But that's all setup, and a fascinating version of it. The story, though, really focuses on our hero, a "natural stepper" (meaning he doesn't need a Stepper Box to step but can do it at will, Joshua Valiente. His mother was also a stepper, although she didn't realize it. She got pregnant way too young (not her choice) and when she went into labor she freaked out, stepped one world over, dropped her baby out, and stepped back. Joshua spent time as the only person on a world right at the most critical of times, and ever since then he's preferred to do things his own way, to be alone often. Once Step Day happened and he realized he could step, he ventured off into the Long Earth and started exploring all the worlds.

Joshua is tapped by Lobsang, an artificial intelligence that thinks its a reincarnated Buddhist monk (or, alternatively, he's actually a Tibetan Monk who reincarnated into a computer). Whatever the case of his creation, Lobsang has become rich and powerful, working as the central A.I. for the Black Corporation (think Google but on steroids). Lobsang devises a ship, a dirigible that also has Lobsang's A.I. inside it, essentially making Lobsang. Wanting to venture deep into the Long Earth, Lobsang recruits Joshua to venture with him, and in the process they start exploring a variety of Earths as, in the process, other short tales of the various colonists of the Long Earth are told. And then as the adventure unfolds, a threat to to the Long earth makes itself present.

What I like about this book is all the Earths we see and the cool way the novel shows us how the worlds could evolve, one step at a time, across the whole of the parallel worlds. At the same time, though, the book isn't perfect. One of the big issues is all the stories the novel tries to cram in. Like with other Pratchett books, the story bounces across a number of different characters, getting all their stories and ideas and perspectives. Unlike those books, though, not all the stories told actually lead to anything (at least not in this novel). It's a lot of input, not all of which actually adds to the climax of the story or the whole of the novel.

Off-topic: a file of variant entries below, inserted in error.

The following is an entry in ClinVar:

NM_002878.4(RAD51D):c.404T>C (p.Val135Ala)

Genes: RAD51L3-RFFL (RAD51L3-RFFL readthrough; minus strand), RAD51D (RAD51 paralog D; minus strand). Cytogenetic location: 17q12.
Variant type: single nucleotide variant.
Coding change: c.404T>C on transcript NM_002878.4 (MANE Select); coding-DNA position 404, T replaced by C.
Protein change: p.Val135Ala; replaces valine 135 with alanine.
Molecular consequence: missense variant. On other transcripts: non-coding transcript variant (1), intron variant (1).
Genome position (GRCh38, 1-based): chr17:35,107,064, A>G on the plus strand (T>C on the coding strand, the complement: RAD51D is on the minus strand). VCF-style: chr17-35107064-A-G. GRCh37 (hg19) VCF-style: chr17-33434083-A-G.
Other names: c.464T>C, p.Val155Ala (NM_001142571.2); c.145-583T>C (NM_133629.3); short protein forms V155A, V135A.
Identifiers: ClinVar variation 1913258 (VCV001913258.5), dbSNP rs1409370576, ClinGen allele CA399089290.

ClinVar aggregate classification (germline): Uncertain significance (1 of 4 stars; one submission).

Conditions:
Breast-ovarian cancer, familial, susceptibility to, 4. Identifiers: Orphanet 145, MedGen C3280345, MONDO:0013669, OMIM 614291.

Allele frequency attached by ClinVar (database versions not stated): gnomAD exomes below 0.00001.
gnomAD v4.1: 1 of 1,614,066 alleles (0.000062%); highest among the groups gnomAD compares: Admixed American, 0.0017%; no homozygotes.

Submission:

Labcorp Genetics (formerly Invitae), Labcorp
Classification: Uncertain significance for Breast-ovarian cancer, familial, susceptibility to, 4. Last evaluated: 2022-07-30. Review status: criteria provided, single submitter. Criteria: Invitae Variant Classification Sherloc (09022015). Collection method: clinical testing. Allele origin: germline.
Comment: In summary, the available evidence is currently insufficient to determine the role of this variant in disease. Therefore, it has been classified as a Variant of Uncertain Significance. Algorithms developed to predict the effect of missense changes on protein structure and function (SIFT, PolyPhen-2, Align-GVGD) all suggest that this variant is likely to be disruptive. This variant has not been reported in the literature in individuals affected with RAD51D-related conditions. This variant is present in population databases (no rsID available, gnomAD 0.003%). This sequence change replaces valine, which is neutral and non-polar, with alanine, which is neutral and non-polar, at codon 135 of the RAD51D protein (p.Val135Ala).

Worse, there really isn't a proper climax for the novel. One threat builds after another, and the novel compounds towards and ending, but in a way it really ends on a cliffhanger without resolution. Things happen, a larger story is teased, but this book really isn't a complete story on its own. For all the great ideas the novel raises, it doesn't quite come together as a complete whole. It's a great ride without a great finish in the process.

And, honestly, it's all a bit dry at times. I don't want to blame Baxter for this even if, at times, you can almost see the chapters that were exclusively written by him and they seem to lack the natural spark that Pratchett puts in his writing. This was a collaborative effort and some sections of the book like the humor and whimsy that Pratchett normally brings. It tries, maybe a little too hard, but something is, at times, missing. It's almost but not quite there.

Don't get me wrong, I really enjoy this novel for all the big ideas and the cool things it does. But as a single, cohesive story on its own, the novel is lacking something. There are four more books in the series and we will get a few different resolutions down the road, but I prefer my novels to be self-contained as well, a single story I can enjoy that, while leading to something more, has it's own beginning, middle, and end that I can appreciate on its own terms. This book has a good start, a pretty strong middle, but it lacks an ending that allows the novel to stand on its own and, more than anything else, that hurts this book. It's good but it doesn't reach greatness on its own.